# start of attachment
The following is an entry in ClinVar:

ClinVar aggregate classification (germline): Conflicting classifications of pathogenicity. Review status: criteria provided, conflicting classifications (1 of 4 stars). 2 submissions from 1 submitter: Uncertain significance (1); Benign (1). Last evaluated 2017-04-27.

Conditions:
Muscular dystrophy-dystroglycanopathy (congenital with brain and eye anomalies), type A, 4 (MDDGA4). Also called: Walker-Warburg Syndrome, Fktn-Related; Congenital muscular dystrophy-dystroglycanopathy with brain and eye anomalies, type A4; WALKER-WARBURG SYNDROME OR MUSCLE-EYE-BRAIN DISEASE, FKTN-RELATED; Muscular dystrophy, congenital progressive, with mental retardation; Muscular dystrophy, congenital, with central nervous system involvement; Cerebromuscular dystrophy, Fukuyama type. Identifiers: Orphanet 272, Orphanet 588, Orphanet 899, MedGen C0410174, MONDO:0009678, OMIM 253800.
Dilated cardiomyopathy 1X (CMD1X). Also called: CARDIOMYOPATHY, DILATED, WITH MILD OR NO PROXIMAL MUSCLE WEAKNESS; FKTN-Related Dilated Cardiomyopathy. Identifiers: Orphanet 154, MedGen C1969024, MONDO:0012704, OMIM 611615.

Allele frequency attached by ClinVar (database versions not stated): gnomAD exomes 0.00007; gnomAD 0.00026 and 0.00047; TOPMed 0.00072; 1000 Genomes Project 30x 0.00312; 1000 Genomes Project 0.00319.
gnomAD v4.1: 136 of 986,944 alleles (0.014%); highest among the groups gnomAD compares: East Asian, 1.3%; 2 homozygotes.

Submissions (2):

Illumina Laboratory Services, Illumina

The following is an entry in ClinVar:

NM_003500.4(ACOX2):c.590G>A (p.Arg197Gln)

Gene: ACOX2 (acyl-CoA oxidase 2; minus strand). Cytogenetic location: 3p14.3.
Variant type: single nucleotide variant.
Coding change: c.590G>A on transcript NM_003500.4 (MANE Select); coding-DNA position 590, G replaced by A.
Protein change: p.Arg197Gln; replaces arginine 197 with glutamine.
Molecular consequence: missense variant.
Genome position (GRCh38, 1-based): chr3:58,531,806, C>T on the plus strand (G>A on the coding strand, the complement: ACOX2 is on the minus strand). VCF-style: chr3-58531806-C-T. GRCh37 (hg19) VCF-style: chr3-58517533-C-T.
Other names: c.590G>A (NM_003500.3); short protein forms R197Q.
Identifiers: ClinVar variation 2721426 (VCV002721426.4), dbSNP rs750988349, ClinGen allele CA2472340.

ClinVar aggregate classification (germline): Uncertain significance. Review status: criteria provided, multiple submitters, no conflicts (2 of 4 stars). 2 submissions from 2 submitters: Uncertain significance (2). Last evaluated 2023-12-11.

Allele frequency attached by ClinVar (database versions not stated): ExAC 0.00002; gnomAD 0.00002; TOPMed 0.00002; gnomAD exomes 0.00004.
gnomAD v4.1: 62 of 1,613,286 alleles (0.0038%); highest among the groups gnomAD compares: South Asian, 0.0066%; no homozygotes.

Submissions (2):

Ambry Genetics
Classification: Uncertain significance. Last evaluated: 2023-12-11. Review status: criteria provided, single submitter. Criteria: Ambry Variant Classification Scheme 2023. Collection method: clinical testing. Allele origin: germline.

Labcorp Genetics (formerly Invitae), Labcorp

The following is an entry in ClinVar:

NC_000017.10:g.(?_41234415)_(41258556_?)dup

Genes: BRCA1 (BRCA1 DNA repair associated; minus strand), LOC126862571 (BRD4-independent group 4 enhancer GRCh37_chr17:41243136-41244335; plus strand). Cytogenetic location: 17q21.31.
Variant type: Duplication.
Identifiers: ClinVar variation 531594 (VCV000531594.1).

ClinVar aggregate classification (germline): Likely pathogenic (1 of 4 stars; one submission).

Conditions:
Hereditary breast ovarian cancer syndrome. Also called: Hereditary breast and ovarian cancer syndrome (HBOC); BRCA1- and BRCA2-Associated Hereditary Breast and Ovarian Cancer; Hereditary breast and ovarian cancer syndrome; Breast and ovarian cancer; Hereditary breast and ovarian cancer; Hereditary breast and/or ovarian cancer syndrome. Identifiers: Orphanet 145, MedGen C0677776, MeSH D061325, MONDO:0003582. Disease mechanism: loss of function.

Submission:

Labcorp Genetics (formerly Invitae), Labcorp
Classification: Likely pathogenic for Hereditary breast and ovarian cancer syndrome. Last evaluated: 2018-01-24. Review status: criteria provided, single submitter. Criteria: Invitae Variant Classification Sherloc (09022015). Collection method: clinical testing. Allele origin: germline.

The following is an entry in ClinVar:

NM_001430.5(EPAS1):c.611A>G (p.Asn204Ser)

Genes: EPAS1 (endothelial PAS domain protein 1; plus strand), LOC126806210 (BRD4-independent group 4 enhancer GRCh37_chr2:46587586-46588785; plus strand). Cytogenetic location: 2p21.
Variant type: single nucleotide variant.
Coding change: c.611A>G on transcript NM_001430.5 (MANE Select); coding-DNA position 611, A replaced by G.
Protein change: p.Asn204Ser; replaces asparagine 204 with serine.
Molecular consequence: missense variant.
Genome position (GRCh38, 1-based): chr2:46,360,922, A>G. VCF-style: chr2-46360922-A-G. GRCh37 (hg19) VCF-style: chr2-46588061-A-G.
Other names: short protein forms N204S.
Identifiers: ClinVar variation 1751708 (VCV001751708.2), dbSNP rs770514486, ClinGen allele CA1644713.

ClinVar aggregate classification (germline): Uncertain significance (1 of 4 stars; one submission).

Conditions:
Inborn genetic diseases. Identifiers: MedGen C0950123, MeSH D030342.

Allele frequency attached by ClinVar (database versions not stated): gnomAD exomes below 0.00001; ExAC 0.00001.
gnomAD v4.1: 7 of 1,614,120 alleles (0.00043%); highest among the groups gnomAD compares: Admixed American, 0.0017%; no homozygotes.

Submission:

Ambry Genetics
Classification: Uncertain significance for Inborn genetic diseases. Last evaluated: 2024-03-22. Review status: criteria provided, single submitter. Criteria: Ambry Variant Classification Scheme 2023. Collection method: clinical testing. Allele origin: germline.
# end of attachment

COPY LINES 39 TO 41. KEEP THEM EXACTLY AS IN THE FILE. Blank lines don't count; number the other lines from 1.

NM_001430.5(EPAS1):c.611A>G (p.Asn204Ser)

Genes: EPAS1 (endothelial PAS domain protein 1; plus strand), LOC126806210 (BRD4-independent group 4 enhancer GRCh37_chr2:46587586-46588785; plus strand). Cytogenetic location: 2p21.
Variant type: single nucleotide variant.